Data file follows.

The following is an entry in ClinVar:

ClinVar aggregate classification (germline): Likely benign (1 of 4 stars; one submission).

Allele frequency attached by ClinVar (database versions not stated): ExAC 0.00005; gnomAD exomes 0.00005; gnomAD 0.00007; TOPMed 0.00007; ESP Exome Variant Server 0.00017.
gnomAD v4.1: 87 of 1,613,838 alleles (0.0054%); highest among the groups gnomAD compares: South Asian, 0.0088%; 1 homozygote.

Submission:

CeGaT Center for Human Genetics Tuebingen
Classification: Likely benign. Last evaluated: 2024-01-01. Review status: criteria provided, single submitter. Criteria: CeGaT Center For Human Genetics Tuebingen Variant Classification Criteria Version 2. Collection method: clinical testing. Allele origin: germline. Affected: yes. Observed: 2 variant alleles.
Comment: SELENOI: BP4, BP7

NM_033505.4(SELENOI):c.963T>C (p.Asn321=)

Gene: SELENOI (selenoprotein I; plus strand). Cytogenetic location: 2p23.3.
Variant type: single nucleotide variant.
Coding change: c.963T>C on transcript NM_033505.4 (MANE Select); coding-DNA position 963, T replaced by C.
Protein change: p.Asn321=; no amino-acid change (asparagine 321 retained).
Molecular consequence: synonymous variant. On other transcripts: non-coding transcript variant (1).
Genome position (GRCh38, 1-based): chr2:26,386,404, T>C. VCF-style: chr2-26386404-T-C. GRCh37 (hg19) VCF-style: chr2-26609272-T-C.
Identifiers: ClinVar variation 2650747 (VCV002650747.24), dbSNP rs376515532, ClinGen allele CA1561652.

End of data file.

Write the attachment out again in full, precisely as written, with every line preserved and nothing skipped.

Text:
The following is an entry in ClinVar:

ClinVar aggregate classification (germline): Likely benign (1 of 4 stars; one submission).

Allele frequency attached by ClinVar (database versions not stated): ExAC 0.00005; gnomAD exomes 0.00005; gnomAD 0.00007; TOPMed 0.00007; ESP Exome Variant Server 0.00017.
gnomAD v4.1: 87 of 1,613,838 alleles (0.0054%); highest among the groups gnomAD compares: South Asian, 0.0088%; 1 homozygote.

Submission:

CeGaT Center for Human Genetics Tuebingen
Classification: Likely benign. Last evaluated: 2024-01-01. Review status: criteria provided, single submitter. Criteria: CeGaT Center For Human Genetics Tuebingen Variant Classification Criteria Version 2. Collection method: clinical testing. Allele origin: germline. Affected: yes. Observed: 2 variant alleles.
Comment: SELENOI: BP4, BP7

NM_033505.4(SELENOI):c.963T>C (p.Asn321=)

Gene: SELENOI (selenoprotein I; plus strand). Cytogenetic location: 2p23.3.
Variant type: single nucleotide variant.
Coding change: c.963T>C on transcript NM_033505.4 (MANE Select); coding-DNA position 963, T replaced by C.
Protein change: p.Asn321=; no amino-acid change (asparagine 321 retained).
Molecular consequence: synonymous variant. On other transcripts: non-coding transcript variant (1).
Genome position (GRCh38, 1-based): chr2:26,386,404, T>C. VCF-style: chr2-26386404-T-C. GRCh37 (hg19) VCF-style: chr2-26609272-T-C.
Identifiers: ClinVar variation 2650747 (VCV002650747.24), dbSNP rs376515532, ClinGen allele CA1561652.